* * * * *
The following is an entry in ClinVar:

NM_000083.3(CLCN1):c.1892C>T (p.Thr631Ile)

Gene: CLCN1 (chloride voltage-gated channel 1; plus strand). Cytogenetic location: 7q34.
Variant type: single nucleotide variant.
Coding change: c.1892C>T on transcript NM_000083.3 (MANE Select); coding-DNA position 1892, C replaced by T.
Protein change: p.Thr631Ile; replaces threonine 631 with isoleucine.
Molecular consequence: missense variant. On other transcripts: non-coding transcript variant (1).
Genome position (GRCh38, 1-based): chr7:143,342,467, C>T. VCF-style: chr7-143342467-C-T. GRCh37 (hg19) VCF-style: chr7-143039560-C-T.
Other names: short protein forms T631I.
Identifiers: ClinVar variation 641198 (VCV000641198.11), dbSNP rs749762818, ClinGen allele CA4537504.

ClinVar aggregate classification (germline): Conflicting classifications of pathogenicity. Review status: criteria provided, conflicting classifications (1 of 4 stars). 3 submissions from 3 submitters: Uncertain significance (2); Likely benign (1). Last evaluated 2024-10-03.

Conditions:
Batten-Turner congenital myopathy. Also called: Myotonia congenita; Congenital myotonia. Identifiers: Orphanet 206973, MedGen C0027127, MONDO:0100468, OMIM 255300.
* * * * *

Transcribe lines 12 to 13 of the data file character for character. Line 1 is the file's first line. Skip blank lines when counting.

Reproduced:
Conditions:
Batten-Turner congenital myopathy. Also called: Myotonia congenita; Congenital myotonia. Identifiers: Orphanet 206973, MedGen C0027127, MONDO:0100468, OMIM 255300.